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Deploy360 Improving Technical Security Mutually Agreed Norms for Routing Security (MANRS)

Securing Routing: MANRS, RPSL & RPKI @ APRICOT 2017

To wrap-up our reports on APRICOT 2017, we’d like to highlight the Network Security session that featured our Internet Society colleague Andrei Robachevsky, as well as highlight other routing security related topics.

Andrei presented the Mutually Assured Norms for Routing Security (MANRS) initiative that has now been running for two years. This aims to address the issue that BGP is largely based on trust, with no inherent validation of the legitimacy of routing updates and limited ways of authenticating Internet resource data. Whilst there are tools and techniques to improve this, these only have limited deployment and there’s little incentive to do so as implementing them on your own network has little direct benefit to yourself.

MANRS therefore aims to help network operators around the world to work together to improve the security and resilience of the global routing system through four actions that include filtering, anti-spoofing, coordination and global validation. The initiative was launched on 6 November 2014 with 9 network operators, and has since expanded to encompass 90 Autonomous Systems.

In order to help network operators facilitate the actions, a MANRS Best Current Operational Practices (BCOP) document has been produced, and a set of online training modules is under development. These will walk students through a tutorial and provide a test at the end, with a view to this being the first step towards a MANRS certification. A partnership programme is currently being developed with IXPs, and other partners are being sought who’d be interested in including it in their curricula.

If you’re interested in signing-up to MANRS, more information is available on the Routing Resilience Manifesto website.

Tom Paseka (Cloudflare) then covered some of threats to the Internet in more detail, and how to mitigate them. Spoofing and Denial-of-Service attacks were becoming wider in scope and involving more-and-more bandwidth such as the Mirai botnet that exceeded 500 Gb/s. A number of recommendations and techniques exist to mitigate these attacks, but operators and vendors in many cases simply did not implement these. There needed to be more awareness and responsibility amongst those involved in provisioning networks about the collective security of the Internet.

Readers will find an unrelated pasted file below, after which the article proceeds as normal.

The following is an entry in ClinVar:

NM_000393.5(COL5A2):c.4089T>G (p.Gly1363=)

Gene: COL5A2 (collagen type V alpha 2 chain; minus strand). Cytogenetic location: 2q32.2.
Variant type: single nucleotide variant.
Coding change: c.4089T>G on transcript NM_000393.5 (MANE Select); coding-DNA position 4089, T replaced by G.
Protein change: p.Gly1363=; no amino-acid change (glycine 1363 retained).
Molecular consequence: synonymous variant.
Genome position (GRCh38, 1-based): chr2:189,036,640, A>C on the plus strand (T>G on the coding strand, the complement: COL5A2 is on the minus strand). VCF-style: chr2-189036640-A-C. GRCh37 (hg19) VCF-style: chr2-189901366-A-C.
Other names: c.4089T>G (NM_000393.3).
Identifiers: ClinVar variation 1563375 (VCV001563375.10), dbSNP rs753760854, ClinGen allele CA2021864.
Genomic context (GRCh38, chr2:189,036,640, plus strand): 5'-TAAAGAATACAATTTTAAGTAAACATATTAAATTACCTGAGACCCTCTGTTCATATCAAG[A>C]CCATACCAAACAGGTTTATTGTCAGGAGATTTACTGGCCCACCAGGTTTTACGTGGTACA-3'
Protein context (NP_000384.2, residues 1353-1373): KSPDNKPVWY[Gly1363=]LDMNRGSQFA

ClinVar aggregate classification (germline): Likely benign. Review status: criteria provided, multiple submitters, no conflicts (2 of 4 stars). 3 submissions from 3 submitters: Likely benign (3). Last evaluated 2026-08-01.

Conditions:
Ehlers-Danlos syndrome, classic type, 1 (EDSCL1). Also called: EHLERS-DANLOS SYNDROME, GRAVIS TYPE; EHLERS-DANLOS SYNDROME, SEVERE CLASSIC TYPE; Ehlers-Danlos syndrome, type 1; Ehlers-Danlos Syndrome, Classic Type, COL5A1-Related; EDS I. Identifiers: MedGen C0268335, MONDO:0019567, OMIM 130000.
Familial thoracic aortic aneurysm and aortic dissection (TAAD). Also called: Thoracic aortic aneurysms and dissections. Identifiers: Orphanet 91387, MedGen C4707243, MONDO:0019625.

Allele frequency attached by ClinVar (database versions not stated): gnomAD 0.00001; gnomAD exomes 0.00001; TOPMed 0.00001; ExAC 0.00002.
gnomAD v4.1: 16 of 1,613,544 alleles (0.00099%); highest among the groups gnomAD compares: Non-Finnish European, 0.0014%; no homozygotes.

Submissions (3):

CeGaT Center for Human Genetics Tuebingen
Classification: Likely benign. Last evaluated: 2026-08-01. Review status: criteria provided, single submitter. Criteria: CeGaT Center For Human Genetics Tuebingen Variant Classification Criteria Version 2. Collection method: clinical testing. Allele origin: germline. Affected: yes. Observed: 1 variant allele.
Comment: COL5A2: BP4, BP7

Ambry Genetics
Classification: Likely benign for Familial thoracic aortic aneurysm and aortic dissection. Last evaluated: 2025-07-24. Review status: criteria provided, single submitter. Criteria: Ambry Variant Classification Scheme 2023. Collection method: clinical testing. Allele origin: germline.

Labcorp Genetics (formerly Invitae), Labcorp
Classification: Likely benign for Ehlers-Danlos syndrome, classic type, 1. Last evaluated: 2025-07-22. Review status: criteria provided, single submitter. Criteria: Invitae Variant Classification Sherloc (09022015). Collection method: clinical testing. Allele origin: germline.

On the practical side of things though, there was a tutorial held during the conference on how to implement RPSL and RPKI which are two ways of improving security. Routing Policy Specification Language (RPSL) is used by network operators describe their routing policies, whilst Resource Public Key Infrastructure allows the holders of Internet resources (IP address and AS numbers) to be authenticated and can be used to prevent route hijacking.

Securing Internet Routing: RPSL & RPKI Tutorial

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Deploy360

BCOP BoF to be held at APRICOT 2017

The Deploy360 team will be organising a BoF on Best Current Operational Practices (BCOP) during APRICOT 2017 in Ho Chi Minh City, Vietnam. This is being held on Monday, 27 February 2017 (17.30 to 19.00 UTC+7) in Ballroom 1&2 of the Sheraton Saigon Hotel, and will be co-chaired by Aftab Siddiqui and Jan Žorž.

This is part of Deploy360’s BCOP initiative to encourage the development of regional BCOP initiatives to document operational knowledge and practices based on the experience of network engineers. This knowledge is often exchanged in a casual manner between groups of people in hallways or in social settings, or where it is discussed online, in a variety of forums with archives in different formats, if archived at all.

BCOPs aim to be living documents that attempt to encapsulate best practices as agreed by experts in their fields, and reviewed by the global networking community. There are active initiatives in Europe and North America in particular, as well as Africa and Latin America, so this BoF is an attempt to re-initiate efforts in the Asia-Pacific region with support from APNIC.